UK High Court rules in favour of ASA on use of ‘fibre’ in advertising

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The High Court of Justice has ruled in favour of the UK’s Advertising Standards Authority over its decision to allow the term ‘fibre’ to be used in advertising by service providers to cover broadband delivered over hybrid networks containing coaxial or telephone cables as well as optical fibre.

The original decision by the UK’s advertising watchdog in 2017 followed a review of the way the term ‘fibre’ was used by service providers. It was determined that ‘fibre’ was not identified as a differentiator when choosing a broadband package; and was usually seen as a meaningless buzzword. Once customers were educated about the meaning of the word, they did not change their purchasing behaviour; therefore, the use of the word was unlikely to mislead. Although, it did add that ‘ads should not state or imply a service is the most technologically advanced on the market if it is a part-fibre service.’ This  was met with outrage from industry players such as CityFibre, Hyperoptic and Gigaclear, and the providers said in a joint statement at the time that the ASA had ‘failed in its duty’ to protect what is in the consumers’ best interests – transparency around the services they are being sold.

This week’s ruling in favour of the ASA follows the filing of a judicial review last March by CityFibre, which was granted permission to proceed in June. At the end of the year legal proceedings began and the High Court of Justice has now found in favour of the ASA.

In response

In a statement, the Advertising Standards Authority said: ‘We welcome the Court’s decision which finds in the ASA’s favour on all grounds and dismisses CityFibre’s arguments. The review of the evidence we undertook to arrive at our position on the use of the term “fibre” to describe part-fibre services in ads was based on robust methodology and open-minded analysis of all of the arguments. The process we followed to test if the average consumer is being misled by the use of the term “fibre” to describe part-fibre services is the one we have used to protect UK consumers from misleading advertising for many years and we are pleased that the Court has supported our approach after a hard fought legal process.’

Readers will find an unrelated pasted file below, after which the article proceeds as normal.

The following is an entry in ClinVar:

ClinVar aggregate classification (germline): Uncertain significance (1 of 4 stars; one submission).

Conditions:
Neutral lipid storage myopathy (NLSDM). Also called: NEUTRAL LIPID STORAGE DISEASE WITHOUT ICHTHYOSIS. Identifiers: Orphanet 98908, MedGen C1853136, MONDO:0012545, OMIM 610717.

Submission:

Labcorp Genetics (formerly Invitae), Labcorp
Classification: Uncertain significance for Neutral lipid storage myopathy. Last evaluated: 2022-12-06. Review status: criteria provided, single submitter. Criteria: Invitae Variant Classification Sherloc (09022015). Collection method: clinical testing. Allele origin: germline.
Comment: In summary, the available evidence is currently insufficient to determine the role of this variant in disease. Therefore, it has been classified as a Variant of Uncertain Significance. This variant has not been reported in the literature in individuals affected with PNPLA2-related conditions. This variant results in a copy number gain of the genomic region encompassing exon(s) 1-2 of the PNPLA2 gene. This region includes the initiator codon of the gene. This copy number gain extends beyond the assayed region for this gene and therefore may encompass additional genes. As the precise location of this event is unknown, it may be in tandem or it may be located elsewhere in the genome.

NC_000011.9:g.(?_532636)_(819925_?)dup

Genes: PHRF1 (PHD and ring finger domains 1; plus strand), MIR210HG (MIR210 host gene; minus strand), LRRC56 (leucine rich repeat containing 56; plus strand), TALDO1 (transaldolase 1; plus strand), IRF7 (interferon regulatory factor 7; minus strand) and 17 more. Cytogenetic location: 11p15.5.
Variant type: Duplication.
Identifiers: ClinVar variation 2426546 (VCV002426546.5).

Greg Mesch, CEO of CityFibre, has responded, saying: ‘We are disappointed by today’s result because we continue to believe it is not right for consumers to be misled into thinking copper-reliant connections are “fibre” broadband. The decision is particularly disappointing in light of the recent progress made in other countries which have restricted misleading advertising and established clear rules to distinguish full fibre from inferior copper-based services. We are currently considering appealing the judgement and would like to thank the thousands of people that joined our campaign and signed our petition for change. Full fibre infrastructure is being deployed at pace in the UK and will soon be within reach of millions of consumers. We welcome the Government’s recognition of the need for clarity in broadband advertising to ensure consumers can make an informed choice.’

Malcolm Corbett, CEO at the Independent Network Co-operative Association (INCA) has also issued a response, saying that the efforts of independent network operators committed to a full-fibre UK should not be undermined by misleading advertising. 'Independent networks and their investors are committing hundreds of millions to help meet the government’s full fibre targets. For those investments to succeed consumers need assurance that they are buying services on genuine fibre networks. Otherwise we will have confusion in the marketplace. Government and Ofcom need to do more to help. Independent operators are doing their part by defining what full fibre means. With support from policy makers we aim to make this INCA tick widely known. It’s a useful part of the picture, but we need a concerted effort to ensure UK consumers know we are on a new path to full fibre and 5G wireless services.'

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